Sometimes entrpreneurs are categorized based on business characteristics.
Innovators are the ground breakers. They see a problem or formulate a novel idea for a viable business, and they forge ahead. They have vision. Innovators typically have a high hurdle to leap when it comes to selling their idea to prospective investors and the public. They may also have some difficulty navigating laws that were not designed to handle their new business idea.
On the other hand, they typically have no direct competition, and if the business is successful, everyone will know the innovator’s name: Beyonce, Jeff Bezos, Walt Disney, Henry Ford, Arianna Huffington, Steve Jobs, Cher Wang, Oprah Winfrey (to name a few off the top of my head).
Hustlers are those that are in the trenches. They may start off small and tend to outwork most people. Hustlers are typically resilient but are prone to burnout. It’s difficult for them to share the workload and when they do they often get frustrated that others don’t share their drive or work ethic.
Imitators latch on to someone else’s idea or business model and either bring it to their community or set out to improve upon it. Their goal is often to make an existing product or service better to gain an upper hand in the market; to be the standout.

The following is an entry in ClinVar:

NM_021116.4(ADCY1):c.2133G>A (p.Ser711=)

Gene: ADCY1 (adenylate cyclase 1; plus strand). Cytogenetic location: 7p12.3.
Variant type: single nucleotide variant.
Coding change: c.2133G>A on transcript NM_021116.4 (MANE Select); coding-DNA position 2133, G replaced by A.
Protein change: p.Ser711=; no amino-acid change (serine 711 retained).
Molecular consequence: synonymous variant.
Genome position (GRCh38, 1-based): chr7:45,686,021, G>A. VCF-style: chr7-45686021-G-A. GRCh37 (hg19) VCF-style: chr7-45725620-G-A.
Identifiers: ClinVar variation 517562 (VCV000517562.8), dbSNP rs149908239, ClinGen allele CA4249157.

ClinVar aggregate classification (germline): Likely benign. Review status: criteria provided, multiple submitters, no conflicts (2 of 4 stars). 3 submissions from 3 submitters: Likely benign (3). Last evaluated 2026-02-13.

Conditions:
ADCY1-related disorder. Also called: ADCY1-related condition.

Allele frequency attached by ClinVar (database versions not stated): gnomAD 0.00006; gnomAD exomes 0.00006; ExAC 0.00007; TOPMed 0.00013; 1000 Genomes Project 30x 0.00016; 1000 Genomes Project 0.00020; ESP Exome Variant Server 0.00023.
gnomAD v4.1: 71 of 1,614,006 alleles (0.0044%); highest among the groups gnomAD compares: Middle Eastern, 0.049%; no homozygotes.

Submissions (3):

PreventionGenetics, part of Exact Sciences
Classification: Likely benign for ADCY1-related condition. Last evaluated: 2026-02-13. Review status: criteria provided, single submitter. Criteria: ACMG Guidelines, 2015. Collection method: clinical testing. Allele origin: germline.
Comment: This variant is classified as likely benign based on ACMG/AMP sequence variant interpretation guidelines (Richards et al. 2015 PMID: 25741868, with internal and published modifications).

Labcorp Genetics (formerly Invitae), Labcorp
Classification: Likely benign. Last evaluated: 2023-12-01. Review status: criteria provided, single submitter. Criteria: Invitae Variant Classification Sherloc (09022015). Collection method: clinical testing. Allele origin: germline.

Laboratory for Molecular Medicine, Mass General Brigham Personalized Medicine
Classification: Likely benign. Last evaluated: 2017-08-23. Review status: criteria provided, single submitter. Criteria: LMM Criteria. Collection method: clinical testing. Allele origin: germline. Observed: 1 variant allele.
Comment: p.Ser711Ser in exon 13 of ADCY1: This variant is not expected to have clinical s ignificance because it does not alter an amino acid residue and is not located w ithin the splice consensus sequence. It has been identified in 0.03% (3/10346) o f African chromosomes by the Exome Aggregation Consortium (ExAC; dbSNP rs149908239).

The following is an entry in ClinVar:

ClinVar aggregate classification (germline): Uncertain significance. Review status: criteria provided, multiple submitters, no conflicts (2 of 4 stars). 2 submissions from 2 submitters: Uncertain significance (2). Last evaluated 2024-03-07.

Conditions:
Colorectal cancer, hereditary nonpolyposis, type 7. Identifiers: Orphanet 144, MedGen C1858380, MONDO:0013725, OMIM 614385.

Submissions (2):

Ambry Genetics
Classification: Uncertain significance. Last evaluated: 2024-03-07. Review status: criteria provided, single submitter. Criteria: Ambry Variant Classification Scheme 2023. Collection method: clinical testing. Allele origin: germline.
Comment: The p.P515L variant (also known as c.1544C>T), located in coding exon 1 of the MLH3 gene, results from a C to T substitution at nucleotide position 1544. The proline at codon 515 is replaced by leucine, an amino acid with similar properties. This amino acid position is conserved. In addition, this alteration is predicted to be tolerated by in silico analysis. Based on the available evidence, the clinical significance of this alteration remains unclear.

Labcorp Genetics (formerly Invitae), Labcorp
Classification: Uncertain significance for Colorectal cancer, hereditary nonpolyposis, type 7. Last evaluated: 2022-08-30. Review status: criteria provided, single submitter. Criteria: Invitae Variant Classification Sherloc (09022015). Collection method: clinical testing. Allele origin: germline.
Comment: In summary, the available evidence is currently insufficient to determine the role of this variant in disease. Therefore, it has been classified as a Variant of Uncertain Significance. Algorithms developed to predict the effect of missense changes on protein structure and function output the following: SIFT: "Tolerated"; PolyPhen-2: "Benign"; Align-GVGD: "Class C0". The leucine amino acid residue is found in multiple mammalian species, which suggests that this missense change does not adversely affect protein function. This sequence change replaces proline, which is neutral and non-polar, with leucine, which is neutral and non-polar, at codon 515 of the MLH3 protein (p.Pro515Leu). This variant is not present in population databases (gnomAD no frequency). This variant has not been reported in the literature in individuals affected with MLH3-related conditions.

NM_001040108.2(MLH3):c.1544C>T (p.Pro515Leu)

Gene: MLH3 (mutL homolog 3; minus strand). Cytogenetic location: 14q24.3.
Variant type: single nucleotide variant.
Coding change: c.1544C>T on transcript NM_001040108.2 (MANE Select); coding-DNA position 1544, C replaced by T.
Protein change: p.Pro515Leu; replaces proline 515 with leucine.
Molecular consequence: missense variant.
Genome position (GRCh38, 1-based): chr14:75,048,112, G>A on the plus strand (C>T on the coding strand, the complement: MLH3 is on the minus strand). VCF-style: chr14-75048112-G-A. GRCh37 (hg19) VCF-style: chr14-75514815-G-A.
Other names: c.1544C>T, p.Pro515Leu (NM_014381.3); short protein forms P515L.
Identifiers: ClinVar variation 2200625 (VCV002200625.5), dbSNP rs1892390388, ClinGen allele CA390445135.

Learning from others is part of the Imitator’s game plan. The problem is while that can be helpful, it can be tough being the next or newest product and compared to the original. Consider bandages. When you cut yourself, what is the item you put on your finger? Is it a band-aid?
Researchers think out every angle before proceeding. They look for issues, compile data, and plan for as many contingencies as possible. One can expect a detailed business plan from a Researcher. The problem is that they are often gun-shy about starting. They overthink and take too long to get going. While they may be minimizing their failure potential, they may also foreclose themselves if someone launches the product or idea first.
Buyers are those that purchase businesses they have confidence in. They don’t run the businesses but rather purchase them and then hire someone to run them. If a Buyer waits until market share is already established, they minimize their risk. Sometimes a Buyer thinks they can rescue a company but that carries risk.